Human languages, especially those of unfamiliar cultures, appear to be very different on the surface. But closer examination reveals that languages differ in systematic ways, so that they can be divided into a relatively small number of basic types. In this course, you will discover and learn about some of these basic patterns. We will then explore the reasons why these patterns exist, seeking explanations in the communicative function of language, and the evolution of languages. The course will introduce students to basic grammatical structure and function by (1) having them investigate unfamiliar languages through published descriptive grammars and (2) relating this direct experience to the principal findings of contemporary linguistic researchers. Coursework will consist of a midterm, a final, and a series of regular assignments requiring students to consult a grammar (or grammars) to gather data on specific linguistic features. Through these assignments students can expect to develop some familiarity with a number of non- Western languages during the course. Prerequisite: a course in linguistics. (Hook)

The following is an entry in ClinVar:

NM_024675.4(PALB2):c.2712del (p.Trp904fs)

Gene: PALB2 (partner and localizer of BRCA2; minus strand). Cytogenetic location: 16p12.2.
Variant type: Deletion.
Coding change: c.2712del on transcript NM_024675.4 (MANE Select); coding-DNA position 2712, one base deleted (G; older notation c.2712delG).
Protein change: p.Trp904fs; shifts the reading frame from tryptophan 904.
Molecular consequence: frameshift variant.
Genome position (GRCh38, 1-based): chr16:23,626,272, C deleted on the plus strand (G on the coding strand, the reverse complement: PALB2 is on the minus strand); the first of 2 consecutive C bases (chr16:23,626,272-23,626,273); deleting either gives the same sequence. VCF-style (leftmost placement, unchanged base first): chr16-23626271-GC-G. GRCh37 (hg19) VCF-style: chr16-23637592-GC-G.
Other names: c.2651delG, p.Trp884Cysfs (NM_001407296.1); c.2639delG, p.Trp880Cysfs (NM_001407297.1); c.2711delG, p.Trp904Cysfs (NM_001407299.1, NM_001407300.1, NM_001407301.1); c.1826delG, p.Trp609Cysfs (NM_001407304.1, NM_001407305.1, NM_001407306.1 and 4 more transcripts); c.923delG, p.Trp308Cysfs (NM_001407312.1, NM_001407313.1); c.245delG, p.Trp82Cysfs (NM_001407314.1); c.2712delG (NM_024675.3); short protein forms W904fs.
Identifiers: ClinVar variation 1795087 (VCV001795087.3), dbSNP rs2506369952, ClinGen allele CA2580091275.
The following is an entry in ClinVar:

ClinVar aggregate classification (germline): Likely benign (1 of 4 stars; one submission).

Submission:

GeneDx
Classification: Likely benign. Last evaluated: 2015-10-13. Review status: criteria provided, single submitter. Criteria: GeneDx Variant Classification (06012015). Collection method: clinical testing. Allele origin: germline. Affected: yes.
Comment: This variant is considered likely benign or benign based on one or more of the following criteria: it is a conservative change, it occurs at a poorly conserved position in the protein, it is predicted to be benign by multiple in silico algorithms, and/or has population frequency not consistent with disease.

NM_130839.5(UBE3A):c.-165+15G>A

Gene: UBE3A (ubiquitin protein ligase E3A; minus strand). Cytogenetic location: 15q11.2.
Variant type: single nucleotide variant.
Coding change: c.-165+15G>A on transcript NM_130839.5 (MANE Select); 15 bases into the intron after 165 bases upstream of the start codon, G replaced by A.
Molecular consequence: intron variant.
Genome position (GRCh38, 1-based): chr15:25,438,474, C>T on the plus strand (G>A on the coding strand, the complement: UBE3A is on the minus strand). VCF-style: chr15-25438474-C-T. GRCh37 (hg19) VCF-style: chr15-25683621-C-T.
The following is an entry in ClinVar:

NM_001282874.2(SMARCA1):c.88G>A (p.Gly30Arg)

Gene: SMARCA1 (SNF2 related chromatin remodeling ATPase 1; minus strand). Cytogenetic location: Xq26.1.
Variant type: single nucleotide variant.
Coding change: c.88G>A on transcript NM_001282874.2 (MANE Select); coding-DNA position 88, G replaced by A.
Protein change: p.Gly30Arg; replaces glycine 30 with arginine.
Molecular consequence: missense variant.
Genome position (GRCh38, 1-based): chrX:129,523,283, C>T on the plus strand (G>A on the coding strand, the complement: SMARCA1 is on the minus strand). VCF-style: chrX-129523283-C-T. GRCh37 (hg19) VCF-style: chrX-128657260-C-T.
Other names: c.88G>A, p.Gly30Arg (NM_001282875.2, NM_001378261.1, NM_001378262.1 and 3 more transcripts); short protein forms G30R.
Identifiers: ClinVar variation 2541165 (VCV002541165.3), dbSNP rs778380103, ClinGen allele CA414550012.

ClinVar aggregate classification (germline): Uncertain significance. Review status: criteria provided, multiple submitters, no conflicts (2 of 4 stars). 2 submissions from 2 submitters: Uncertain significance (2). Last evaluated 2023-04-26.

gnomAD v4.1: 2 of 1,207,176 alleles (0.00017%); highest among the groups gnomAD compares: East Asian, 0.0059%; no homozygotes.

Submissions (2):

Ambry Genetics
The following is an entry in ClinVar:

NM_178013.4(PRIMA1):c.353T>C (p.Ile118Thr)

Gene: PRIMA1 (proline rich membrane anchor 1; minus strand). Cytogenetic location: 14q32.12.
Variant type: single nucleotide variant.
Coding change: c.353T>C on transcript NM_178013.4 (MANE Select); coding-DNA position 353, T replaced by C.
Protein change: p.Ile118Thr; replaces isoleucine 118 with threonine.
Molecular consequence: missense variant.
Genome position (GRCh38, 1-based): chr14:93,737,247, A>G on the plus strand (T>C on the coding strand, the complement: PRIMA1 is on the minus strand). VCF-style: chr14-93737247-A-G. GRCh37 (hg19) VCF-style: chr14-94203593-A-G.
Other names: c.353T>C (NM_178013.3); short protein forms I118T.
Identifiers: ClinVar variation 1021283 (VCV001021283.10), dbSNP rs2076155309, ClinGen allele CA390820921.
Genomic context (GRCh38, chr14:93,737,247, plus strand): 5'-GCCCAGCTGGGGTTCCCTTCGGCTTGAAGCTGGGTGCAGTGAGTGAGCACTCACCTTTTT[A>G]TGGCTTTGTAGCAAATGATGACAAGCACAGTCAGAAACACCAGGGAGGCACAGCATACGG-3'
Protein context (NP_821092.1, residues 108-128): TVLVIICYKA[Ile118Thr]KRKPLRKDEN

319(316). Discourse in the Academic Disciplines. (3). (HU).
The aims of this course are: (1) to provide a structured opportunity for participants to reflect upon similarities and differences among the disciplinary and departmental cultures they have experienced; (2) to relate those experiences to the work of scholars who have examined such cultures from differing perspectives; (3) to investigate, via various techniques of discourse analysis, primary data research and citational practices, etc.); and (4) to discuss findings in a range of written and spoken formats. Thus the course hopes to demonstrate the value of linguistics as an interdisciplinary enquiry and of future discourse communities. There are no prerequisites, and those from other concentrations are especially welcome. (Olsen)
411. Introduction to Linguistics. Not open to students with credit for Ling. 211. (3). (SS).